Things and More Things

In the future, I will try to arrange it so that I read before I work at the Southern Festival of Books, if I’m lucky enough to get this opportunity again. I’m feeling completely like I want to stay in and see no one and I need to get revved up to read some stories. I saw everyone and their uncle yesterday, which was so nice. I saw my friend, Tom, who I haven’t seen in a million years among them, which was awesome.

And I saw Jim Ridley, which was nice because I was telling him all about my Ben and Sue Allen piece and I realized I had to move the “so what?” to the beginning.

I also decided that I’m going to stop reading this book I’m a hundred pages into. I don’t really like it, even though it’s gotten a lot of buzz. But the plotting is really good. The story itself is really solid, but the writing somehow feels like every other word is extraneous. Like if there’s a tree, the tree is “magnificent.” Which, fine, I guess. I’m not opposed to description, but either give me some concrete description–the tree towers ninety feet above them–or there’s just a tree. Magnificent really doesn’t tell me anything.

But the thing that really bugs me is that part of the premise of the book is that this guy gets sent his daughter when she’s six. He, until then, didn’t know she existed. He begins to train her for this task only she can accomplish. In order to train her, he repeatedly cuts her fingers open and breaks the bones in her hands. The book specifically says that she has a temper, perhaps an uncontrollable temper.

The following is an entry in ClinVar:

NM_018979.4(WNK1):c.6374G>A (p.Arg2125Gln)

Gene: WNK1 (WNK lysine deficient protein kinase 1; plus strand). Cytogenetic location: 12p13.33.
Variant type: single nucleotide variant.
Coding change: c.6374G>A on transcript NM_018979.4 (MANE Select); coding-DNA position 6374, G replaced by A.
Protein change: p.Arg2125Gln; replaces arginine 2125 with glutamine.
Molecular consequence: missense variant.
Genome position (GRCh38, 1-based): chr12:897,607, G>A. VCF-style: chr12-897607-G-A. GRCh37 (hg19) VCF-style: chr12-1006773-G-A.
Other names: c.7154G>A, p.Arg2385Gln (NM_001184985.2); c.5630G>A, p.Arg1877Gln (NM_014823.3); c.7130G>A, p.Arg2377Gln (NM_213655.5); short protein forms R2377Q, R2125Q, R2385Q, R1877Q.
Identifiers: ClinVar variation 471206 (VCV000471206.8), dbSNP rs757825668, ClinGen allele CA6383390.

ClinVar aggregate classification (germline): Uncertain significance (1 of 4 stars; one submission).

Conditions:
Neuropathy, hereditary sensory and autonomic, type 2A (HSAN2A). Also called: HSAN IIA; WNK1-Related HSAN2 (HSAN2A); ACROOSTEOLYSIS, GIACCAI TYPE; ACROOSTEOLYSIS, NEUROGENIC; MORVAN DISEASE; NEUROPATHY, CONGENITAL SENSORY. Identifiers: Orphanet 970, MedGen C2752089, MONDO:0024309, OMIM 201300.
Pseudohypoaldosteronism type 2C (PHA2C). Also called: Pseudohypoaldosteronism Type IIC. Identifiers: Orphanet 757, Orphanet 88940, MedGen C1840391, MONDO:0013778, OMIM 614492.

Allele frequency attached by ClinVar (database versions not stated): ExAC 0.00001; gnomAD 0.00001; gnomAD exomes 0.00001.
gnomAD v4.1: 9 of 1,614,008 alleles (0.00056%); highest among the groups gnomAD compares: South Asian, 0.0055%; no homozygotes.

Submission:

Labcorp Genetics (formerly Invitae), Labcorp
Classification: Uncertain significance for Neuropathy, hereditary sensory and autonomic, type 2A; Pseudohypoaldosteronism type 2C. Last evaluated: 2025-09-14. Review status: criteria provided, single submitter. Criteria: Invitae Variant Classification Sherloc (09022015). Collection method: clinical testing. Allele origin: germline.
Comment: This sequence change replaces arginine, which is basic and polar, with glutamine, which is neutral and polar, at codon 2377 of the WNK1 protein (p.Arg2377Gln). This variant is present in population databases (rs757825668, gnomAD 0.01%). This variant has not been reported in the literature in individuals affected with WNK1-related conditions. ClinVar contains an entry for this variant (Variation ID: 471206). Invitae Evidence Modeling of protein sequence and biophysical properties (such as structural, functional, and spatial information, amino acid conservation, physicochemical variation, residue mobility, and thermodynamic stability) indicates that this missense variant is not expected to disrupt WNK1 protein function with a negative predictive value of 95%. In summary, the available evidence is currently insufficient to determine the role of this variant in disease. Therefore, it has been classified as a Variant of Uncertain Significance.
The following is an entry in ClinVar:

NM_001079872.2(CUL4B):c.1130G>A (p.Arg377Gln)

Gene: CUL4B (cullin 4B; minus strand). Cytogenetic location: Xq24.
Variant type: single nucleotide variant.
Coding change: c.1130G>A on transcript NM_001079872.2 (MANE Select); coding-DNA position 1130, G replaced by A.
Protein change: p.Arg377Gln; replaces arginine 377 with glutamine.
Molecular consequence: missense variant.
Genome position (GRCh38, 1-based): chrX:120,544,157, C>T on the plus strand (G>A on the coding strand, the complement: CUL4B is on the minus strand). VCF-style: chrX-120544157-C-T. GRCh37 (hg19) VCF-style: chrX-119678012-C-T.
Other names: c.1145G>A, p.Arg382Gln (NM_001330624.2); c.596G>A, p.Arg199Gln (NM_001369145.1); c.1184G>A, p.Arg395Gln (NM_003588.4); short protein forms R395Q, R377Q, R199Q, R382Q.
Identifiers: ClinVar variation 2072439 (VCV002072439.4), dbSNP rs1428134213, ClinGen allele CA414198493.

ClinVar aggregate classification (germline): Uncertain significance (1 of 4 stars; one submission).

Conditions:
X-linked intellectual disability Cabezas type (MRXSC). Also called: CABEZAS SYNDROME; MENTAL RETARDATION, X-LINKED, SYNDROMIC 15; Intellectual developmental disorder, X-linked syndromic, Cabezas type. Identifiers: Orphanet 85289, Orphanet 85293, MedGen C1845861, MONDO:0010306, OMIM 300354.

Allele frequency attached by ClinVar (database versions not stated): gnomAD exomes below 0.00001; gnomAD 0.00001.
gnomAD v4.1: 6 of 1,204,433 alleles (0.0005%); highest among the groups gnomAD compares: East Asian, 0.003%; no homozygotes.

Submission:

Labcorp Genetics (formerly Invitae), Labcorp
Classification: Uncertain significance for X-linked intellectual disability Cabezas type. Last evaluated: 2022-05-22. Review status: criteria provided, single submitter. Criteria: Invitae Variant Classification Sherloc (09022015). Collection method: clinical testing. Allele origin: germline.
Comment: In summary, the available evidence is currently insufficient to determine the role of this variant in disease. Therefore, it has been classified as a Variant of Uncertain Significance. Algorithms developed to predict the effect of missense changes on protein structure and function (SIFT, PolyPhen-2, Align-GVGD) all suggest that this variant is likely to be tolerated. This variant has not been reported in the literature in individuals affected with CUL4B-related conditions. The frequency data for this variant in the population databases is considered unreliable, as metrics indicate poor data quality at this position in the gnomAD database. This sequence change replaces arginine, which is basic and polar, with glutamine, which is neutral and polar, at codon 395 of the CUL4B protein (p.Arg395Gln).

And yet, never once are we told that she hates this stranger who abuses her. We never see her even daydreaming about getting good enough at her task that she can turn her power on him. And we’re never told why, if she doesn’t think those very natural things, that she doesn’t.

It truly bugs me. Like I don’t feel like she’s a real person, just a cartoon.

And I met @kimu, this woman I follow on Twitter. I recognized her right away, but then floundered as I tried to figure out how I recognized her her.

It was cool, though.

And I am exhausted. But I need to get over it pretty quickly.